SEATTLE - A rare special election is just days away and it will seal the fate for Seattle City Council Member Kshama Sawant.
It’s been a long year and half for the people behind the movement to recall Sawant.
They had to get a judge to agree they had a basis to call for a recall. Then they gathered thousands of signatures to qualify for the ballot now set for Dec. 7. At that time, voters in District 3 will get to decide on whether to keep or reject Sawant.
On Wednesday, a group backing Sawant called for a press conference to show support for the council member.
The event took place a day after a scathing letter came out, signed by more than 70 religious and community members calling for Sawant’s recall.
The people signing the letter are from the Jewish, Black and Asian communities.
The letter reads in part:
"Sawant regularly trades in rhetoric that gives rise to antisemitism, resulting in violence and hatred directed at the Jewish community. She has also stoked chaos in the black community and sought to hijack the efforts of Black Lives Matter organizers to promote her own political agenda."
Supporters refuted that statement, including former King County Council Member Larry Gossett.
"She has consistently, as others have said, have been very supportive often of unpopular causes that benefit the poor and working people," Gossett said.
"I am saddened that Jewish ‘spokespeople’ have associated themselves in this campaign and weaponized anti-Semitism," Sawant supporter Elan Axelbank said.
Sawant has repeatedly called the recall effort racist and right-wing.
"This recall is part of a racist, right-wing backlash nationally against Black Lives Matter. Contrary to recall lies, I did not break the law," Sawant said during a debate hosted by the Seattle Channel.
District 3 resident Shiao Yen Wu said that narrative is untrue. Wu, who is supporting the recall, says she is tired of the divisiveness.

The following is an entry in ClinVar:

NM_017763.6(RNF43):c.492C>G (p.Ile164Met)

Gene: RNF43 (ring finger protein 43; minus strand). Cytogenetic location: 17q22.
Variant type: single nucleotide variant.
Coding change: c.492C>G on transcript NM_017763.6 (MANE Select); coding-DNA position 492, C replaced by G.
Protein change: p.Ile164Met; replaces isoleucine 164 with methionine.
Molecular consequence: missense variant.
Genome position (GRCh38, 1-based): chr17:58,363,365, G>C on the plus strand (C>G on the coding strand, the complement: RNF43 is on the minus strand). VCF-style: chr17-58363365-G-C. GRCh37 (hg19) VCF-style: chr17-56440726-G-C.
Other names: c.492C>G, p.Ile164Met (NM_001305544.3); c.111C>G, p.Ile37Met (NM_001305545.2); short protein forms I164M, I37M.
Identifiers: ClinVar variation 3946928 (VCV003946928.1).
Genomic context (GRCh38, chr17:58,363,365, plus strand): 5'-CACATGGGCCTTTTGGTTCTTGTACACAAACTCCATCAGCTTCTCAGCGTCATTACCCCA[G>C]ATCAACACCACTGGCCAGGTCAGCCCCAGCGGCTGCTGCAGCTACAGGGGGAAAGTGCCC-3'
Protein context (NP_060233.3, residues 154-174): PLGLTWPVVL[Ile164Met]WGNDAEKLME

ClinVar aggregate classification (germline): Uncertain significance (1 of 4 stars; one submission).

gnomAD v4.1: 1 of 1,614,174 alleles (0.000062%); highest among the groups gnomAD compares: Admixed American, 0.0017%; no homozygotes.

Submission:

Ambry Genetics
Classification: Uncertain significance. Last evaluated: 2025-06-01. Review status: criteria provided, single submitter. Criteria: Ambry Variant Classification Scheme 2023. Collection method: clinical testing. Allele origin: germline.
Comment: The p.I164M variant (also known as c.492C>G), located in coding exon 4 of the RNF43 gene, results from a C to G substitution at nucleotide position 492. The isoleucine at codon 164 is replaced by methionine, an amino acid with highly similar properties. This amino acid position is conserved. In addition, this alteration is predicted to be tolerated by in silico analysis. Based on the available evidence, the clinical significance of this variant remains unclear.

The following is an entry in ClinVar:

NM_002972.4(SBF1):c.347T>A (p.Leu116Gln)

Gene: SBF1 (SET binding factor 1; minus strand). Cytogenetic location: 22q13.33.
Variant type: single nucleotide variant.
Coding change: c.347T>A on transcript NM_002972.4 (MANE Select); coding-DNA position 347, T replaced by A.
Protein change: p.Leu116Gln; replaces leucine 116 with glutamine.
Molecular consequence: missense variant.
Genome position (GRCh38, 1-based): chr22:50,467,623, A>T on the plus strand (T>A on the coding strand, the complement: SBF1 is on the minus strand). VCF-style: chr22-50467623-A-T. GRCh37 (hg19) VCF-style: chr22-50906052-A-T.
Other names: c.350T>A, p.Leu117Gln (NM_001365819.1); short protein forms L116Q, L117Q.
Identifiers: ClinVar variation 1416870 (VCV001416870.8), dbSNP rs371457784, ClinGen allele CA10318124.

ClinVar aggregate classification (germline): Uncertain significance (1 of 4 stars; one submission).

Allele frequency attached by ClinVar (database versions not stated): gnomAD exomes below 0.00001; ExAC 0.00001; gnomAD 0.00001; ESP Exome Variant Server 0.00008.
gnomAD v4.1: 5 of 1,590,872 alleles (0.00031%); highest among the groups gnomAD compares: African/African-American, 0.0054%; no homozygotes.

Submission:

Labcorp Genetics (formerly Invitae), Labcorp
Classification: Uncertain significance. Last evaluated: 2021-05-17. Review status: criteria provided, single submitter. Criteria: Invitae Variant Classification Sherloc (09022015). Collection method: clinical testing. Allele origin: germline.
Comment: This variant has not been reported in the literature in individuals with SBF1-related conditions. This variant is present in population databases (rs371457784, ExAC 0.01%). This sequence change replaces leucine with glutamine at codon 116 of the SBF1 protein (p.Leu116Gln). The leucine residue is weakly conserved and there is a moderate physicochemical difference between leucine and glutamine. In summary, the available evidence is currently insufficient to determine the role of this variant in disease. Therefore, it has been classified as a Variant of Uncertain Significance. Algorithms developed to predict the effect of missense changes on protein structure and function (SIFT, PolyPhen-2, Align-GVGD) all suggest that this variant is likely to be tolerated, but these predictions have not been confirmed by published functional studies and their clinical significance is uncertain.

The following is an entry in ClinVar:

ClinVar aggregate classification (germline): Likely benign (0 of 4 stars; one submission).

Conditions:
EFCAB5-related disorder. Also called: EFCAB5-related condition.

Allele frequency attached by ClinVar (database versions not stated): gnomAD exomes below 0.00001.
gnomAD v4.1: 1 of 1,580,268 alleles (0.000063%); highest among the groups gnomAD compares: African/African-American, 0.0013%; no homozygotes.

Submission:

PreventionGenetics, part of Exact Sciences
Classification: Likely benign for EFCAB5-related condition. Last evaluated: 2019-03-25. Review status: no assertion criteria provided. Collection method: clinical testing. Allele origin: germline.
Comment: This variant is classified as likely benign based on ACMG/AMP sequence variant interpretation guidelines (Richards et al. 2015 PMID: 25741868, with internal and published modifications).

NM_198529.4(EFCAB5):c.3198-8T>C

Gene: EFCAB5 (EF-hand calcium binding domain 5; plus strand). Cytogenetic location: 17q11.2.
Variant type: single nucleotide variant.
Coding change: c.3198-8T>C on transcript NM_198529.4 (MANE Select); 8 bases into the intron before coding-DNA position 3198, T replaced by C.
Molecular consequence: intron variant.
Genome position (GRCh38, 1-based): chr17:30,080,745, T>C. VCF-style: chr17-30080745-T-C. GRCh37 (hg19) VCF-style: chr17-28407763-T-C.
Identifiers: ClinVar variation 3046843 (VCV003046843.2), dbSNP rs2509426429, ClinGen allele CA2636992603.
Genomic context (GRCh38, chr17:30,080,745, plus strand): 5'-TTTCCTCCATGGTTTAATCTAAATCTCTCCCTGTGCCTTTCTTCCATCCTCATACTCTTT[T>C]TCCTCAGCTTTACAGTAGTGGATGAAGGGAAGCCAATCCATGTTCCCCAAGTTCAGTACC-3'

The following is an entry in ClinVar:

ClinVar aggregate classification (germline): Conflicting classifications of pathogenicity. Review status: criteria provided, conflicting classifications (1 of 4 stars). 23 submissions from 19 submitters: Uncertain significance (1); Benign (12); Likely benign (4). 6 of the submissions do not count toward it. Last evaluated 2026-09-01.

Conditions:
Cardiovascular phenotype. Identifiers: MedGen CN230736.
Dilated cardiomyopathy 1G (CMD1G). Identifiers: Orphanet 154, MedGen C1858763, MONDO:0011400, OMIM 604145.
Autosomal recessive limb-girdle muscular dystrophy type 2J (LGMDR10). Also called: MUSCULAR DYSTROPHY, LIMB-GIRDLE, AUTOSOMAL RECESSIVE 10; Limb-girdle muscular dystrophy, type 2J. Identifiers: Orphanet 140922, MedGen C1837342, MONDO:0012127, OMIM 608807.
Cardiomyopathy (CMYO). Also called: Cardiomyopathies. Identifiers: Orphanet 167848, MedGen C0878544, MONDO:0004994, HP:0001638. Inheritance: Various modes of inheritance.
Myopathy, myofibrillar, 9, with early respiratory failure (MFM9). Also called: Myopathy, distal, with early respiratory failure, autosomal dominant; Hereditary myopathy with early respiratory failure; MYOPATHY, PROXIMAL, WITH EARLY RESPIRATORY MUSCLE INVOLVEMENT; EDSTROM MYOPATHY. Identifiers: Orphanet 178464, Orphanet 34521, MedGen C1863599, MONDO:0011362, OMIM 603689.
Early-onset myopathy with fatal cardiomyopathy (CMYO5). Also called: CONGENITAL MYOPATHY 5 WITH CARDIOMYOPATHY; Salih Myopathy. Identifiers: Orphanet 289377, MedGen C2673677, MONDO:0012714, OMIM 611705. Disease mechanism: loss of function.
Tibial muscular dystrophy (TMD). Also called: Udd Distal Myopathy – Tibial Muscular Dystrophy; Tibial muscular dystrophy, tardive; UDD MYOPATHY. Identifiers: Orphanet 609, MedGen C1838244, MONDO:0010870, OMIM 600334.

"I am tired of being run down by this bad politician, not representing anyone of us. Look at Seattle, look at what Seattle used to be," Wu said.
Wu says she was compelled to sign the letter because many in the Chinatown International District feel ignored by Sawant.
"I wanted to speak out not just for the Asian community, but all citizens of Seattle. I think politicians should run with common sense. It doesn’t matter right or left, it’s what’s right for the majority of citizens," Wu said.
Henry Bridger, the organizer of the recall effort, says he is a lifelong liberal Democrat.
During the Seattle Channel debate, Bridger said the recall is about Sawant breaking the rules.
The Washington Supreme Court found charges against Sawant were sufficient enough to move forward with the recall. The charges include misusing city funds for a ballot initiative and violating COVID rules by unlocking City Hall and letting hundreds of protesters inside in 2020.
She is also accused of leading protesters to Mayor Jenny Durkan’s home. The address was supposed to be confidential for safety reasons.
"We are holding you accountable for breaking the law. You don’t get to break the law to make changes, sitting at the table working together, not working against the people. You have an entire constituency in the district you don’t represent, you only represent one portion of them," Bridger said.
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